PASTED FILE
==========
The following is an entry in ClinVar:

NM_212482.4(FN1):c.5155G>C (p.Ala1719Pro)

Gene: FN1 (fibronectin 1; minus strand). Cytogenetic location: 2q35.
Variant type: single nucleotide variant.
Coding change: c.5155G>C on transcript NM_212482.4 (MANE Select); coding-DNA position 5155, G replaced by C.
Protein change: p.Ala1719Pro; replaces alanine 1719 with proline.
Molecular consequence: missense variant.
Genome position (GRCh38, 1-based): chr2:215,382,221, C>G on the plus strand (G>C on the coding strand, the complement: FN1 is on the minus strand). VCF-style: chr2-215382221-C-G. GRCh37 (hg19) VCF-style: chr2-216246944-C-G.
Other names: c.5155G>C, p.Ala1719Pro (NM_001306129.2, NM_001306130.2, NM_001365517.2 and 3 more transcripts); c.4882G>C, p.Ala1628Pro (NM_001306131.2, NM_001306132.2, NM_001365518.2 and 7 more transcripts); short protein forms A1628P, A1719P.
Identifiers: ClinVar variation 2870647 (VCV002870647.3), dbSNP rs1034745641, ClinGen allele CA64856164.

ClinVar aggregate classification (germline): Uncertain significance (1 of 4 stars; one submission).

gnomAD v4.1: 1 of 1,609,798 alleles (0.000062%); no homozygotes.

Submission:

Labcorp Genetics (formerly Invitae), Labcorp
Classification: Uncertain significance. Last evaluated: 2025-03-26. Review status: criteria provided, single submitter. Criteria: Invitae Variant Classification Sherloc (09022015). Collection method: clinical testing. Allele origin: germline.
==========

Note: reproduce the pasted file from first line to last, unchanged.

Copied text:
The following is an entry in ClinVar:

NM_212482.4(FN1):c.5155G>C (p.Ala1719Pro)

Gene: FN1 (fibronectin 1; minus strand). Cytogenetic location: 2q35.
Variant type: single nucleotide variant.
Coding change: c.5155G>C on transcript NM_212482.4 (MANE Select); coding-DNA position 5155, G replaced by C.
Protein change: p.Ala1719Pro; replaces alanine 1719 with proline.
Molecular consequence: missense variant.
Genome position (GRCh38, 1-based): chr2:215,382,221, C>G on the plus strand (G>C on the coding strand, the complement: FN1 is on the minus strand). VCF-style: chr2-215382221-C-G. GRCh37 (hg19) VCF-style: chr2-216246944-C-G.
Other names: c.5155G>C, p.Ala1719Pro (NM_001306129.2, NM_001306130.2, NM_001365517.2 and 3 more transcripts); c.4882G>C, p.Ala1628Pro (NM_001306131.2, NM_001306132.2, NM_001365518.2 and 7 more transcripts); short protein forms A1628P, A1719P.
Identifiers: ClinVar variation 2870647 (VCV002870647.3), dbSNP rs1034745641, ClinGen allele CA64856164.

ClinVar aggregate classification (germline): Uncertain significance (1 of 4 stars; one submission).

gnomAD v4.1: 1 of 1,609,798 alleles (0.000062%); no homozygotes.

Submission:

Labcorp Genetics (formerly Invitae), Labcorp
Classification: Uncertain significance. Last evaluated: 2025-03-26. Review status: criteria provided, single submitter. Criteria: Invitae Variant Classification Sherloc (09022015). Collection method: clinical testing. Allele origin: germline.